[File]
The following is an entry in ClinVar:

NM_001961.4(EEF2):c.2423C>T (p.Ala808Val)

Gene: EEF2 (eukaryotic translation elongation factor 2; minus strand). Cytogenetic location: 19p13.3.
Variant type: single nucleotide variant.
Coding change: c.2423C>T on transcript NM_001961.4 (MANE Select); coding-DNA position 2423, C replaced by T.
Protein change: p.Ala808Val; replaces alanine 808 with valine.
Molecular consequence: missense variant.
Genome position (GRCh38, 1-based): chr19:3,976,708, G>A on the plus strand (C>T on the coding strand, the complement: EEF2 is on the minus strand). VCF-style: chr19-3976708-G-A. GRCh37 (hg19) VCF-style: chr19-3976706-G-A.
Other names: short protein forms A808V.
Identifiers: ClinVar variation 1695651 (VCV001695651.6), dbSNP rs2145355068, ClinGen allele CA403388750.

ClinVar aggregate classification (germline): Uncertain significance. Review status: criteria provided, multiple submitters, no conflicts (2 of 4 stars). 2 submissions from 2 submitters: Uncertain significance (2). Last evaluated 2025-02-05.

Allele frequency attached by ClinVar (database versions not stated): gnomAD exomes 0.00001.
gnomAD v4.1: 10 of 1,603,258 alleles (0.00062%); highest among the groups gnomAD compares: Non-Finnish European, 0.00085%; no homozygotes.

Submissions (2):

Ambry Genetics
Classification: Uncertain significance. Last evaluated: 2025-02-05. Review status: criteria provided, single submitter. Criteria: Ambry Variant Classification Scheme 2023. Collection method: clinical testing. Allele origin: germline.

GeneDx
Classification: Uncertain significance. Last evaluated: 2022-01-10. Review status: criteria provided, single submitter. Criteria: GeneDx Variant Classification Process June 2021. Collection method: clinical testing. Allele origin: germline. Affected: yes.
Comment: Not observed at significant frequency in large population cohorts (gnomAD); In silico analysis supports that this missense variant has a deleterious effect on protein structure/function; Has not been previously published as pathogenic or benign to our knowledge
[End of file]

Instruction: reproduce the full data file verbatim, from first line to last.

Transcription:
The following is an entry in ClinVar:

NM_001961.4(EEF2):c.2423C>T (p.Ala808Val)

Gene: EEF2 (eukaryotic translation elongation factor 2; minus strand). Cytogenetic location: 19p13.3.
Variant type: single nucleotide variant.
Coding change: c.2423C>T on transcript NM_001961.4 (MANE Select); coding-DNA position 2423, C replaced by T.
Protein change: p.Ala808Val; replaces alanine 808 with valine.
Molecular consequence: missense variant.
Genome position (GRCh38, 1-based): chr19:3,976,708, G>A on the plus strand (C>T on the coding strand, the complement: EEF2 is on the minus strand). VCF-style: chr19-3976708-G-A. GRCh37 (hg19) VCF-style: chr19-3976706-G-A.
Other names: short protein forms A808V.
Identifiers: ClinVar variation 1695651 (VCV001695651.6), dbSNP rs2145355068, ClinGen allele CA403388750.

ClinVar aggregate classification (germline): Uncertain significance. Review status: criteria provided, multiple submitters, no conflicts (2 of 4 stars). 2 submissions from 2 submitters: Uncertain significance (2). Last evaluated 2025-02-05.

Allele frequency attached by ClinVar (database versions not stated): gnomAD exomes 0.00001.
gnomAD v4.1: 10 of 1,603,258 alleles (0.00062%); highest among the groups gnomAD compares: Non-Finnish European, 0.00085%; no homozygotes.

Submissions (2):

Ambry Genetics
Classification: Uncertain significance. Last evaluated: 2025-02-05. Review status: criteria provided, single submitter. Criteria: Ambry Variant Classification Scheme 2023. Collection method: clinical testing. Allele origin: germline.

GeneDx
Classification: Uncertain significance. Last evaluated: 2022-01-10. Review status: criteria provided, single submitter. Criteria: GeneDx Variant Classification Process June 2021. Collection method: clinical testing. Allele origin: germline. Affected: yes.
Comment: Not observed at significant frequency in large population cohorts (gnomAD); In silico analysis supports that this missense variant has a deleterious effect on protein structure/function; Has not been previously published as pathogenic or benign to our knowledge